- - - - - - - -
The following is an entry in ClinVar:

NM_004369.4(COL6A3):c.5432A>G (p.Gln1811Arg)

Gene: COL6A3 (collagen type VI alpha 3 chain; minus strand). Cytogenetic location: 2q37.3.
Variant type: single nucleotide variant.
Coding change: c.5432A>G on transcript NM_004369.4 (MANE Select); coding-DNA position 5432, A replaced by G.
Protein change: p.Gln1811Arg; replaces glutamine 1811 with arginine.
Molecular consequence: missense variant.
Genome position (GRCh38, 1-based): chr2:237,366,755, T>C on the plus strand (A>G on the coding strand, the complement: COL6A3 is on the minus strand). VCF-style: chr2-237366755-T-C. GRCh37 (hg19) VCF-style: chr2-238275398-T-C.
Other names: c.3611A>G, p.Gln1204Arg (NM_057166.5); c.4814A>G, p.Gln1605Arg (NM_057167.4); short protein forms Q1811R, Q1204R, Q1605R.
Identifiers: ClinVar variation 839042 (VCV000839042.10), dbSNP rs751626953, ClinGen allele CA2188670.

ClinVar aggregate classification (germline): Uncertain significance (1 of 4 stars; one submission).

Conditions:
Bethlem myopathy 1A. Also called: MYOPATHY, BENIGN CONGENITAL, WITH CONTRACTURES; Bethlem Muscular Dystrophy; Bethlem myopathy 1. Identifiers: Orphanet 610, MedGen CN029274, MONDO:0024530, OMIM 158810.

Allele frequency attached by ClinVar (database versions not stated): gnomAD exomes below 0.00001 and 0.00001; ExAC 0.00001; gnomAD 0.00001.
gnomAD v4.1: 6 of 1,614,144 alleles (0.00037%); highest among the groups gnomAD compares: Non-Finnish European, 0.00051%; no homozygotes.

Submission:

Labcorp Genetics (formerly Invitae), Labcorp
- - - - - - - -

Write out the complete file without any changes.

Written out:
The following is an entry in ClinVar:

NM_004369.4(COL6A3):c.5432A>G (p.Gln1811Arg)

Gene: COL6A3 (collagen type VI alpha 3 chain; minus strand). Cytogenetic location: 2q37.3.
Variant type: single nucleotide variant.
Coding change: c.5432A>G on transcript NM_004369.4 (MANE Select); coding-DNA position 5432, A replaced by G.
Protein change: p.Gln1811Arg; replaces glutamine 1811 with arginine.
Molecular consequence: missense variant.
Genome position (GRCh38, 1-based): chr2:237,366,755, T>C on the plus strand (A>G on the coding strand, the complement: COL6A3 is on the minus strand). VCF-style: chr2-237366755-T-C. GRCh37 (hg19) VCF-style: chr2-238275398-T-C.
Other names: c.3611A>G, p.Gln1204Arg (NM_057166.5); c.4814A>G, p.Gln1605Arg (NM_057167.4); short protein forms Q1811R, Q1204R, Q1605R.
Identifiers: ClinVar variation 839042 (VCV000839042.10), dbSNP rs751626953, ClinGen allele CA2188670.

ClinVar aggregate classification (germline): Uncertain significance (1 of 4 stars; one submission).

Conditions:
Bethlem myopathy 1A. Also called: MYOPATHY, BENIGN CONGENITAL, WITH CONTRACTURES; Bethlem Muscular Dystrophy; Bethlem myopathy 1. Identifiers: Orphanet 610, MedGen CN029274, MONDO:0024530, OMIM 158810.

Allele frequency attached by ClinVar (database versions not stated): gnomAD exomes below 0.00001 and 0.00001; ExAC 0.00001; gnomAD 0.00001.
gnomAD v4.1: 6 of 1,614,144 alleles (0.00037%); highest among the groups gnomAD compares: Non-Finnish European, 0.00051%; no homozygotes.

Submission:

Labcorp Genetics (formerly Invitae), Labcorp